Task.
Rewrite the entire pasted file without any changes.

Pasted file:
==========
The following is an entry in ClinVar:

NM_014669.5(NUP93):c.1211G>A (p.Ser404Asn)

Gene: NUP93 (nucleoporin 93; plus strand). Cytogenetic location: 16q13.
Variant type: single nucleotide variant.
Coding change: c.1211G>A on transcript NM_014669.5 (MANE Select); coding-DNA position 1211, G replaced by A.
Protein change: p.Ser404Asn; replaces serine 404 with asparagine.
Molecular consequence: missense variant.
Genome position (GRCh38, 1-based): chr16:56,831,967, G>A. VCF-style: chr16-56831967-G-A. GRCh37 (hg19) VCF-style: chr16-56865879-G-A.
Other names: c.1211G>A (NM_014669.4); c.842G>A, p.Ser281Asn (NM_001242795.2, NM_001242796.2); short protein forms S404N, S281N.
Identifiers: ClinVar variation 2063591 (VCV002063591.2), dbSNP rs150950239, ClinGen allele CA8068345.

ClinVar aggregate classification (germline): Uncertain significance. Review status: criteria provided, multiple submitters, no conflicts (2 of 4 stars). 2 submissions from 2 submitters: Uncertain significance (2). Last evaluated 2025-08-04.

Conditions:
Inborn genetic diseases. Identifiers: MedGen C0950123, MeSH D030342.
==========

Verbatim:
The following is an entry in ClinVar:

NM_014669.5(NUP93):c.1211G>A (p.Ser404Asn)

Gene: NUP93 (nucleoporin 93; plus strand). Cytogenetic location: 16q13.
Variant type: single nucleotide variant.
Coding change: c.1211G>A on transcript NM_014669.5 (MANE Select); coding-DNA position 1211, G replaced by A.
Protein change: p.Ser404Asn; replaces serine 404 with asparagine.
Molecular consequence: missense variant.
Genome position (GRCh38, 1-based): chr16:56,831,967, G>A. VCF-style: chr16-56831967-G-A. GRCh37 (hg19) VCF-style: chr16-56865879-G-A.
Other names: c.1211G>A (NM_014669.4); c.842G>A, p.Ser281Asn (NM_001242795.2, NM_001242796.2); short protein forms S404N, S281N.
Identifiers: ClinVar variation 2063591 (VCV002063591.2), dbSNP rs150950239, ClinGen allele CA8068345.

ClinVar aggregate classification (germline): Uncertain significance. Review status: criteria provided, multiple submitters, no conflicts (2 of 4 stars). 2 submissions from 2 submitters: Uncertain significance (2). Last evaluated 2025-08-04.

Conditions:
Inborn genetic diseases. Identifiers: MedGen C0950123, MeSH D030342.